Forgotten Colonial Discourse
Although China was never a French colony, Chinese immigration is linked to the French colonial past. In fact, the first Chinese people who came to France were often Chinese minorities living in French Indochina. As described earlier, they rarely associated with Chinese migrants from the mainland. Ngo explained to us how his parents came to France. “They were originally from Hong-Kong but lived at the time in Saigon. In order to be let into France, they pretended to be Vietnamese refugees.” It was the same thing for Tieu. “My family lived in Cambodia but they were born in China.” The older generation of Chinese immigration represents the Chinese Diaspora and not mainland China.
It is astonishing to see that even today, the French are not aware of this history. On the whole, France’s colonial past remains extremely controversial and divides the political spectrum. On one side, right-wing politicians would like to rewrite the history of French colonialism. In 2005, a law recognizing “the positive aspect of colonisation” was passed by the parliament, but was removed the following year. On the other side, intellectuals criticize the lack of national memory on the Algerian war and slavery. Absent from both sides, however, is any sort of rigorous treatment of or attention to the French experience in Indochina. As recent public debates rage on about France’s African colonial history, the experience of French Indochina has lain forgotten on the side. Although this experience was the first step towards the Vietnam War, it already seems to be expelled from the French narrative. By 1953, a poll showed that only 30 percent of the French population was interested in the conflict in Indochina, a year before France’s official withdrawal from Vietnam.
By hosting refugees from communist countries, the government was sending a signal to remind the people and the world that France belonged on the Western side of the Iron Curtain.
While the French public remained distant from Indochina, it was still welcoming the boat-people. Generally, rhetoric about tolerant migration laws and providing havens for refugees is the political platform of left-wing parties. The case of the boat-people in the 70’s in France, however, appears to be unique. Under the rule of the right-wing government of Valéry Giscard d’Estaing, France was undergoing economic difficulty and turmoil. The government tried to push an anti-immigration policy, expelling Algerian workers whom they felt were a burden they could not afford. But at the same time, France welcomed the Asian refugees. How do we understand this double-standard in policy? By hosting refugees from communist countries, the government was sending a signal to remind the people and the world that France belonged on the Western side of the Iron Curtain. It also enhanced the French image abroad, tarnished by the crimes of the Algerian War.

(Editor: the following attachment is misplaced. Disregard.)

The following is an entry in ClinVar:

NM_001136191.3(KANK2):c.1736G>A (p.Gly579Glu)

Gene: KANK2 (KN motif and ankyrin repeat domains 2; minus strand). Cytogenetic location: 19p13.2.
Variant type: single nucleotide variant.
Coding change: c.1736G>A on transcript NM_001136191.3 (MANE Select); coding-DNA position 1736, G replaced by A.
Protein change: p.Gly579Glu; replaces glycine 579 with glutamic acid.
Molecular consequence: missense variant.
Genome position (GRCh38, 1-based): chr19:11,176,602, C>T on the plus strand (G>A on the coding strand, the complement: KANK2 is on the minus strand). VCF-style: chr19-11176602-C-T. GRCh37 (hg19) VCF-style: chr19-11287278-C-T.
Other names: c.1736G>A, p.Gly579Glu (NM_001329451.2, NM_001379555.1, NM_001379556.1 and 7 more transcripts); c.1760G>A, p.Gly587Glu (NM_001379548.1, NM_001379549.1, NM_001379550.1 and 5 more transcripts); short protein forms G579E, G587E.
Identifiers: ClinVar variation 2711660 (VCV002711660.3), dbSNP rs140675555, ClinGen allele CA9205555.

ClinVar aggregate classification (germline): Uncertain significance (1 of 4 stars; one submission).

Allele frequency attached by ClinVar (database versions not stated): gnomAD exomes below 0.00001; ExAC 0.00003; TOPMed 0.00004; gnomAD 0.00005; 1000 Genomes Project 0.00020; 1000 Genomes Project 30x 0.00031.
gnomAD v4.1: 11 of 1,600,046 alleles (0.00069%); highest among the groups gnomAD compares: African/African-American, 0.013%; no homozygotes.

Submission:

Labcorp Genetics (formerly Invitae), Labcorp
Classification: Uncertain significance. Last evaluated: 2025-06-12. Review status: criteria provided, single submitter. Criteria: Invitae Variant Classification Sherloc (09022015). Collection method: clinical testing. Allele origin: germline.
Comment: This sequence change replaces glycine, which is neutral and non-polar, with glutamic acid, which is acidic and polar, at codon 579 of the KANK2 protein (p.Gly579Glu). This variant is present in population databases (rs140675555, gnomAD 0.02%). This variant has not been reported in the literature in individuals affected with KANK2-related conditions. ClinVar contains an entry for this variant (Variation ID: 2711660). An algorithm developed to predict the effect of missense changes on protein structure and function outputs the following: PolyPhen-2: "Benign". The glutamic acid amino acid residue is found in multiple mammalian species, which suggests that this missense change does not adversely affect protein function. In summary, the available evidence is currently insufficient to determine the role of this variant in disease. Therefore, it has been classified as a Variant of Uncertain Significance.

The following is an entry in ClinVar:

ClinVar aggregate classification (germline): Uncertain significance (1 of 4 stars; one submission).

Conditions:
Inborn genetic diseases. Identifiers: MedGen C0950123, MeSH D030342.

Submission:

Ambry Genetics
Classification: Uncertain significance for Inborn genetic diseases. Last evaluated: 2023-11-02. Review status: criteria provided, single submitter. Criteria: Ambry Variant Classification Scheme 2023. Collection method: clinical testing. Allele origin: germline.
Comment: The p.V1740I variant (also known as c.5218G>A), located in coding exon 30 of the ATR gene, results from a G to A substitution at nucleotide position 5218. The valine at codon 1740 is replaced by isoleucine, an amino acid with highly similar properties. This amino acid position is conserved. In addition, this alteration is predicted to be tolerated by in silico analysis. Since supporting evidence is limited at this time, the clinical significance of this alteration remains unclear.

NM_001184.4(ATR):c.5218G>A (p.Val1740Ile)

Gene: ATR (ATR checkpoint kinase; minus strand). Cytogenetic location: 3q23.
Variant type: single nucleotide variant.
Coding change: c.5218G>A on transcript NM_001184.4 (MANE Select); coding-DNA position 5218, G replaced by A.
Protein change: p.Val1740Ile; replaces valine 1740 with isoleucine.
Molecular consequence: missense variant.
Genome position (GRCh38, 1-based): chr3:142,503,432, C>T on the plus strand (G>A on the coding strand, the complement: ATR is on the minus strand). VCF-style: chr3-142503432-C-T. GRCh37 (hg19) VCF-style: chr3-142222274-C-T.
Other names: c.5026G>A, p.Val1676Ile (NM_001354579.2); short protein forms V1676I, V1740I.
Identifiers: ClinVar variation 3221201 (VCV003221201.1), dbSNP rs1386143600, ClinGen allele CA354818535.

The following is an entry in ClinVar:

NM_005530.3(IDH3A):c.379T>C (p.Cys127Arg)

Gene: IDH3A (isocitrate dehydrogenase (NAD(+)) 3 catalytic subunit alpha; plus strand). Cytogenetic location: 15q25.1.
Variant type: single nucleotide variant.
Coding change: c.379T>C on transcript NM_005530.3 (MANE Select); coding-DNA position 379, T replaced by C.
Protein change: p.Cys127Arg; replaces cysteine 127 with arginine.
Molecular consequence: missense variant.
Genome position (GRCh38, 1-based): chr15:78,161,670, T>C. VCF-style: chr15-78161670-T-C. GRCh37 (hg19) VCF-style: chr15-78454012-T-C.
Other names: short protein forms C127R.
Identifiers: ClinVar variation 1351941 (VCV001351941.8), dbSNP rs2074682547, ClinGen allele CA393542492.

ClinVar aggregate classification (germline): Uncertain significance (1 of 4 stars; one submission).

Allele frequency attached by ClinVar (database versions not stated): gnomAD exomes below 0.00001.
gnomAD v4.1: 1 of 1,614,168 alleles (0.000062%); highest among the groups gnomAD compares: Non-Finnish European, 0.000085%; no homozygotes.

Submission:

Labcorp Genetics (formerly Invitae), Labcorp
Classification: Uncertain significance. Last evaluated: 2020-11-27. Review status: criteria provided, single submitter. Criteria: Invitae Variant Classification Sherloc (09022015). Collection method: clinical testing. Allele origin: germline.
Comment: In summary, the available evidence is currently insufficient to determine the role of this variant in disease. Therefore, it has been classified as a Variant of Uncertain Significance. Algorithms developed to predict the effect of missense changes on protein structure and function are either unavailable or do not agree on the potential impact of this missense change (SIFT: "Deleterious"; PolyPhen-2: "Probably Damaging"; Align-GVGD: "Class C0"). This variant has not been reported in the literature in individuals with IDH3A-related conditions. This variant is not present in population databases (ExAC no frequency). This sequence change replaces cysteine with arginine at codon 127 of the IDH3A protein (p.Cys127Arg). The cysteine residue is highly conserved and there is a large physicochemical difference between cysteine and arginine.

Tieu, however, believes this attitude towards the Boat People was due to the French tradition of welcoming political refugees. “We were political refugees, whom France always accepts.” Alas, it seems that not all the refugees are treated equally, depending on their place of origin. Algerian immigrants were especially jealous of this French goodwill towards the boat-people, for they had been fighting against discrimination and anti-immigration laws with limited success. The famous writer Tahar Ben Jelloun was surprised by what seemed to be State schizophrenia. Ben Jelloun wrote about this contradiction in 1979: “At a time when France decided with goodwill to welcome 50 000 Asian refugees, the riot and local police were expelling Algerian immigrant workers.” Similarly, today it is striking that the African boat-people are not as welcome as their Asian counterparts were 30 years ago.
When there is negative, race-based discourse, political debate arises, but positive racial discourses are accepted, despite their propensity to encourage blanket stereotypes.
Racial Theories still accepted